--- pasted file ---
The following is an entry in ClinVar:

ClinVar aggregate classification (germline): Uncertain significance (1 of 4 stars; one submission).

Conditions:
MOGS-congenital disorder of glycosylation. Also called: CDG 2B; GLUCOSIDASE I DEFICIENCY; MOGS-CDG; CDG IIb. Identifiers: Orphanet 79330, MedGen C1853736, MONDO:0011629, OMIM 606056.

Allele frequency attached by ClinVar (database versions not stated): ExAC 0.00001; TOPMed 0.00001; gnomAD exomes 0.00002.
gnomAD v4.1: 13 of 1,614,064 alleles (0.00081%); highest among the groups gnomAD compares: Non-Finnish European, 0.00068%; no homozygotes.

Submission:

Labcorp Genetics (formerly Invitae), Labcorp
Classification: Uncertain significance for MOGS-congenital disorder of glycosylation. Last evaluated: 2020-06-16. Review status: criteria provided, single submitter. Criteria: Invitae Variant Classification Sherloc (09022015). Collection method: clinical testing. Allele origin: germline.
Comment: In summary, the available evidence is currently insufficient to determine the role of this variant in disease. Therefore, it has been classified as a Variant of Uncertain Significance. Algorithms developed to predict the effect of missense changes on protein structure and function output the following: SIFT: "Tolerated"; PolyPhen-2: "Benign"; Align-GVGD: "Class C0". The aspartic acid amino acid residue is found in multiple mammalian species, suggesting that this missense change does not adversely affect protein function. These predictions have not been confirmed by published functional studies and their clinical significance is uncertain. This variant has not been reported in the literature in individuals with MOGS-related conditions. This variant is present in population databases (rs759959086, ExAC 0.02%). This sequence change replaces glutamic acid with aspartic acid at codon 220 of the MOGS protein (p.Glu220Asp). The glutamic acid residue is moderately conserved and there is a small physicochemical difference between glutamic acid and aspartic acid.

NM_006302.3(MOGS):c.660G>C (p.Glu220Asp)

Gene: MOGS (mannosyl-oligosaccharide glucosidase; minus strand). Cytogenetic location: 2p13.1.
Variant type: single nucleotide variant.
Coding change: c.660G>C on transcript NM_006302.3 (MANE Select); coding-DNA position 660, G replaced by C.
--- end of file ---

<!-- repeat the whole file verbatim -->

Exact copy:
The following is an entry in ClinVar:

ClinVar aggregate classification (germline): Uncertain significance (1 of 4 stars; one submission).

Conditions:
MOGS-congenital disorder of glycosylation. Also called: CDG 2B; GLUCOSIDASE I DEFICIENCY; MOGS-CDG; CDG IIb. Identifiers: Orphanet 79330, MedGen C1853736, MONDO:0011629, OMIM 606056.

Allele frequency attached by ClinVar (database versions not stated): ExAC 0.00001; TOPMed 0.00001; gnomAD exomes 0.00002.
gnomAD v4.1: 13 of 1,614,064 alleles (0.00081%); highest among the groups gnomAD compares: Non-Finnish European, 0.00068%; no homozygotes.

Submission:

Labcorp Genetics (formerly Invitae), Labcorp
Classification: Uncertain significance for MOGS-congenital disorder of glycosylation. Last evaluated: 2020-06-16. Review status: criteria provided, single submitter. Criteria: Invitae Variant Classification Sherloc (09022015). Collection method: clinical testing. Allele origin: germline.
Comment: In summary, the available evidence is currently insufficient to determine the role of this variant in disease. Therefore, it has been classified as a Variant of Uncertain Significance. Algorithms developed to predict the effect of missense changes on protein structure and function output the following: SIFT: "Tolerated"; PolyPhen-2: "Benign"; Align-GVGD: "Class C0". The aspartic acid amino acid residue is found in multiple mammalian species, suggesting that this missense change does not adversely affect protein function. These predictions have not been confirmed by published functional studies and their clinical significance is uncertain. This variant has not been reported in the literature in individuals with MOGS-related conditions. This variant is present in population databases (rs759959086, ExAC 0.02%). This sequence change replaces glutamic acid with aspartic acid at codon 220 of the MOGS protein (p.Glu220Asp). The glutamic acid residue is moderately conserved and there is a small physicochemical difference between glutamic acid and aspartic acid.

NM_006302.3(MOGS):c.660G>C (p.Glu220Asp)

Gene: MOGS (mannosyl-oligosaccharide glucosidase; minus strand). Cytogenetic location: 2p13.1.
Variant type: single nucleotide variant.
Coding change: c.660G>C on transcript NM_006302.3 (MANE Select); coding-DNA position 660, G replaced by C.